As our world becomes more complex, it also becomes more unstable. Linear approaches to global problems no longer work in today’s multidimensional world. Now, researchers, academics, politicians and professionals must consider the political, economic, cultural, environmental and social factors relating to a problem and work together to create a holistic and sustainable approach to developing solutions.
Left: David Wheeler
David Wheeler is an expert in sustainable solution development and a policy specialist. He is also the director of York University’s new Institute for Research and Innovation Sustainability (IRIS), which will be formally launched today. York has identified sustainability as one of its four strategic research priorities, along with health, international studies, and culture and entertainment. The University created IRIS as an interdisciplinary initiative aimed at seeking sustainable solutions to a broad array of economic, scientific, social and environmental challenges.
For Wheeler, sustainability and interdisciplinary are two words that go hand-in-hand. “Sustainability is important because it focuses on how society can move beyond its traditional approach to problem-solving and away from hand-wringing and criticism into action.”
Taking an interdisciplinary approach and working together to consider the business, cultural, environmental, social and political ramifications of a problem is also a critical component for success, and any solution developed has a greater chance of working. “It used to be that governments would throw money at a problem,” he says. “That hasn’t worked. People recognize that today’s issues are multidimensional and a linear or unidimensional approach to a solution does not address all aspects of a problem.”
Each facet must be thought through and the ramifications of the proposed remedy considered. Akin to an algebraic equation, what problem-solvers do to one side of the equation will affect the other. For this to happen, says Wheeler, there must be a “bringing together” of minds and as a result, IRIS.
“There is nothing quite as strategic as IRIS,” says Wheeler. “By creating IRIS, York University has broken new ground. No one has all the answers, but through IRIS we can learn with others.”
“IRIS was conceived to support the full spectrum of sustainability research across the University and to bring academics together to encourage interdisciplinary collaboration,” said Stan Shapson, York’s vice-president, research and innovation.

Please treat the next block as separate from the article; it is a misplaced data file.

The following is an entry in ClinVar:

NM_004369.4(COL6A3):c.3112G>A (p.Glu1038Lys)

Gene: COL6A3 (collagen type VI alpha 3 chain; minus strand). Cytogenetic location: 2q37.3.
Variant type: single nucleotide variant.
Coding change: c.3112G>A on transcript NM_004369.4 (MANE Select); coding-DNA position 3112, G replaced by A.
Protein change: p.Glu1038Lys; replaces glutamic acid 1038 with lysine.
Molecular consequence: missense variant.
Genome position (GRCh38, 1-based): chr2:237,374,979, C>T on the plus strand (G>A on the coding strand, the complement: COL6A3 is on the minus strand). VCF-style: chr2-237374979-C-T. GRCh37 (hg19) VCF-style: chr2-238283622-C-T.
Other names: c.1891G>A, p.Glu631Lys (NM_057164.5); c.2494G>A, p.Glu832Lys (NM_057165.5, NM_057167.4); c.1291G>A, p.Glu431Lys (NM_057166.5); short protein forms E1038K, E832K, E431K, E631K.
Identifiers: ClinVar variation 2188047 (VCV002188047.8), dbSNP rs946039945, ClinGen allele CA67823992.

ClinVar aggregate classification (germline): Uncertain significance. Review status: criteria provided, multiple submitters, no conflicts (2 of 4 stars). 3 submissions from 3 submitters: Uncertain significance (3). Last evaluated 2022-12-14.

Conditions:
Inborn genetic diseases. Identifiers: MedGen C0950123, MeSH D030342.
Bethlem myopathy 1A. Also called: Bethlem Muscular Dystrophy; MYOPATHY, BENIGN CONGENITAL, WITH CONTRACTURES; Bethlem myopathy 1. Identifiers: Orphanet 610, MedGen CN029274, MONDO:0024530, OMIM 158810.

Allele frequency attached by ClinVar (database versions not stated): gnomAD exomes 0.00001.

Left: Sustainable solutions have been identified as critical to addressing food and water security issues in Sudan
Among its current projects IRIS is looking to create a new model for international development, by engaging the private sector and civil society organizations (CSOs) in promoting sustainable livelihoods. Two York academics, Wheeler and Senior Researcher Fellow Zoe Wilson, will head to Darfur, Sudan, in early December to explore opportunities for sustainable local enterprise in the region.
“Self-sustaining development was designated by Canadian Prime Minister Paul Martin as a priority,” says Wheeler. “He believes very strongly that people need support that gives them the ability to become self-reliant.
“We have a very pragmatic approach to sustainable enterprise. We know that humanitarian aid is vital, especially in crisis zones such as Darfur. But, historically, humanitarian aid has not led to the building of local economies. We see the need to help build resilient local economies based on locally grounded enterprises – and not dependent on external sources of investment.”
As an example, Wheeler noted that York – along with civil society organizations and businesses – has formed a coalition for Sustainable Enterprise and Development in Africa (SEDA). The coalition will share its ideas with collaborators in Sudan, Tanzania and South Africa and will help coordinate strategic alliances between Canadian business, CSOs and African institutions. SEDA has received the endorsement of David Agnew, CEO of Unicef Canada, Doug Muzuyka, CEO of DuPont Canada, and Patricia Marsden-Dole, former Canadian high commissioner to Tanzania.
The activities of IRIS are not limited to overseas projects. In a unique initiative, IRIS is also supporting domestic sustainability projects, including the “Don Valley West One Tonne Challenge”, a local example of the federal government’s program aimed at encouraging citizens to reduce their annual greenhouse gas emissions by one tonne annually as part of meeting Canada’s Kyoto targets. The project was initially championed by Don Valley West MP and Minister of State for Infrastructure and Communities John Godfrey. Graduate students from York’s Schulich School of Business and Faculty of Environmental Studies worked with various stakeholders on the project, which focuses on personal road transportation and home energy use.
Visit the IRIS Web site for more information on the institute’s mandate, expertise, and current and future projects.